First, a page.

Causes of irritant contact dermatitis after occupational skin exposure: a systematic review

Publikation: Bidrag til tidsskrift/Konferencebidrag i tidsskrift /Bidrag til avisReviewForskningpeer review

DOI

  • Gitte Højbjerg Jacobsen, Syddansk Universitet
  • ,
  • Kurt Rasmussen
  • ,
  • Anne Bregnhøj
  • Marléne Isaksson, Lund University, Sverige
  • Thomas Diepgen, University Hospital Heidelberg, Tyskland
  • Ole Carstensen

Purpose: Irritant contact dermatitis (ICD) is a major cause of occupational disease. The aim was to review the relation between exposure to occupational irritants and ICD and the prognosis of ICD. Methods: Through a systematic search, 1516 titles were identified, and 48 studies were included in the systematic review. Results: We found that the evidence for an association between ICD and occupational irritants was strong for wet work, moderate for detergents and non-alcoholic disinfectants, and strong for a combination. The highest quality studies provided limited evidence for an association with use of occlusive gloves without other exposures and moderate evidence with simultaneous exposure to other wet work irritants. The evidence for an association between minor ICD and exposure to metalworking fluids was moderate. Regarding mechanical exposures, the literature was scarce and the evidence limited. We found that the prognosis for complete healing of ICD is poor, but improves after decrease of exposure through change of occupation or work tasks. There was no substantial evidence for an influence of gender, age, or household exposures. Inclusion of atopic dermatitis in the analysis did not alter the risk of ICD. Studies were at risk of bias, mainly due to selection and misclassification of exposure and outcome. This may have attenuated the results. Conclusion: This review reports strong evidence for an association between ICD and a combination of exposure to wet work and non-alcoholic disinfectants, moderate for metalworking fluids, limited for mechanical and glove exposure, and a strong evidence for a poor prognosis of ICD.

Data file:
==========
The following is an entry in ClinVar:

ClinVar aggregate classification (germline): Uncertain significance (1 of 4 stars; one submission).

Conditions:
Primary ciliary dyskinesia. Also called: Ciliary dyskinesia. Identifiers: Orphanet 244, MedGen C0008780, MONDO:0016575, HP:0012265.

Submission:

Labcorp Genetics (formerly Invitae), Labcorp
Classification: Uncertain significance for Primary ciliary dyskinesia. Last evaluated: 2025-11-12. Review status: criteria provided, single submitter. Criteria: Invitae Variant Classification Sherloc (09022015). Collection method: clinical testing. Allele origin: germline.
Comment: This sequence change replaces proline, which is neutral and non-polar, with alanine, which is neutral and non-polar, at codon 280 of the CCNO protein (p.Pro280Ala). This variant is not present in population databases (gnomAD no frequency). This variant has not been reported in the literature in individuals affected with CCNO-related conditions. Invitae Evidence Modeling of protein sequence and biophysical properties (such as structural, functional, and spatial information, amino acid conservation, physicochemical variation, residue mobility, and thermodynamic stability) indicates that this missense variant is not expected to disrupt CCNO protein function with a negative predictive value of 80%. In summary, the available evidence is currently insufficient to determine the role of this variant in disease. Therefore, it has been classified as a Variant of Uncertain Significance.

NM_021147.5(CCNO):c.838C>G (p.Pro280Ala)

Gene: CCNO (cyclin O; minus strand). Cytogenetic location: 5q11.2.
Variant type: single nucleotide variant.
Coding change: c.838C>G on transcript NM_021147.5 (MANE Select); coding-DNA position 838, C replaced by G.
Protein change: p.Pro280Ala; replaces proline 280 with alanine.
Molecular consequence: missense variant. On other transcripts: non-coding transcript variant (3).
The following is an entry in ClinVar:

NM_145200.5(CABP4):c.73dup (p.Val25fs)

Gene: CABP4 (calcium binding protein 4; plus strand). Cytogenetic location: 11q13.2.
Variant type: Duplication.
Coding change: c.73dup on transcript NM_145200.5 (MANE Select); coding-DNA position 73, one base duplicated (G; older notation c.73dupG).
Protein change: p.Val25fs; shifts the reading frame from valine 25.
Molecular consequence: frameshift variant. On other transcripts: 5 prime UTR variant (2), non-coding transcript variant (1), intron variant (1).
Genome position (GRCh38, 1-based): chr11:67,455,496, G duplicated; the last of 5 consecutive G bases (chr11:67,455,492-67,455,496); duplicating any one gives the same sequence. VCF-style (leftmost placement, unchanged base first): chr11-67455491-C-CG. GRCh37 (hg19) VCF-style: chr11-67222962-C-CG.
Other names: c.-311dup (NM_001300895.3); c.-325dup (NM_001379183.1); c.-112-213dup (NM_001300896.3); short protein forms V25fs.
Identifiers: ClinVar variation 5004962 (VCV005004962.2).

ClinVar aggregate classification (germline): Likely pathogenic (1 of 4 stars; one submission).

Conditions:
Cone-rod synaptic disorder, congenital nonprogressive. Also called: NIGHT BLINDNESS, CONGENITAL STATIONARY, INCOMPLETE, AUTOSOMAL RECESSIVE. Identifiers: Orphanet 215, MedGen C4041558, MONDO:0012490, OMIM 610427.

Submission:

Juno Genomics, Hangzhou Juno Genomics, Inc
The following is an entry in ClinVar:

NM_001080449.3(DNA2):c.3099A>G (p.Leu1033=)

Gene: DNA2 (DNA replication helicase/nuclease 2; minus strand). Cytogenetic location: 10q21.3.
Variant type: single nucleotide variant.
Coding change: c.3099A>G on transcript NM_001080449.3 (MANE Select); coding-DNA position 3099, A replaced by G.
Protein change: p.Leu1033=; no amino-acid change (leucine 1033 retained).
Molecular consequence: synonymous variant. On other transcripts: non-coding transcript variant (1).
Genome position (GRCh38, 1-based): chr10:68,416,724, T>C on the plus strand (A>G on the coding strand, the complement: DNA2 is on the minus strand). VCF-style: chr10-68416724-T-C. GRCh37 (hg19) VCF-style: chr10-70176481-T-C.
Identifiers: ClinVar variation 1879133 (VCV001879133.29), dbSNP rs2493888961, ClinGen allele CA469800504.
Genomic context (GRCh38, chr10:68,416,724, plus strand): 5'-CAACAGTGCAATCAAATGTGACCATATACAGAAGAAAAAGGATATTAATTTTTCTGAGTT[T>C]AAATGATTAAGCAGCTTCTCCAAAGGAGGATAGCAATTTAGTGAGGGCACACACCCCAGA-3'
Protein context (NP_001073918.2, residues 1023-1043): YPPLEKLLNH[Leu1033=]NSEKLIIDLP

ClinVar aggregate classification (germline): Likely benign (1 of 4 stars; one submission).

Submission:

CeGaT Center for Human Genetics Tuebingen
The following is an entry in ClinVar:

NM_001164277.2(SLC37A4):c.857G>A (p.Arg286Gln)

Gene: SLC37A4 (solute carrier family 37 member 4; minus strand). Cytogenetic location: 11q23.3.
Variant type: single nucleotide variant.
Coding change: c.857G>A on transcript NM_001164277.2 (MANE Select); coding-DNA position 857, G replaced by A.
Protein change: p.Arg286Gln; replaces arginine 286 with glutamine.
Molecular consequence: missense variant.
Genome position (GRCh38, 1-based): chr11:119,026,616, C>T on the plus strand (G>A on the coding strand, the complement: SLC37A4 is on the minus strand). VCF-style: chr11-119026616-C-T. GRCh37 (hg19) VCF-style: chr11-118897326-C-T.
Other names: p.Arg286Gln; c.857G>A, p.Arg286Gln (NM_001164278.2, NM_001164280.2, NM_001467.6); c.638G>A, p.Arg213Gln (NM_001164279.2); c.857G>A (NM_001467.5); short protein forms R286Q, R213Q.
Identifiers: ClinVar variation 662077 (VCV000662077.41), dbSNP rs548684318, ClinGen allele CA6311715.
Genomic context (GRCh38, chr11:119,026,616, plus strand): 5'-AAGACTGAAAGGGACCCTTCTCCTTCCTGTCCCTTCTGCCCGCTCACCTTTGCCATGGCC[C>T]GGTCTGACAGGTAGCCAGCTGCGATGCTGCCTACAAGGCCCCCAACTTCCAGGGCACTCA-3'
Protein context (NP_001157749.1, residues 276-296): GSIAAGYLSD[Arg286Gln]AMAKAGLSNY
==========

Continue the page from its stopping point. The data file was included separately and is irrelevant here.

OriginalsprogEngelsk
TidsskriftInternational Archives of Occupational and Environmental Health
Vol/bind95
Nummer1
Sider (fra-til)35-65
Antal sider31
ISSN0340-0131
DOI
StatusUdgivet - jan. 2022

Se relationer på Aarhus Universitet Citationsformater

ID: 224680103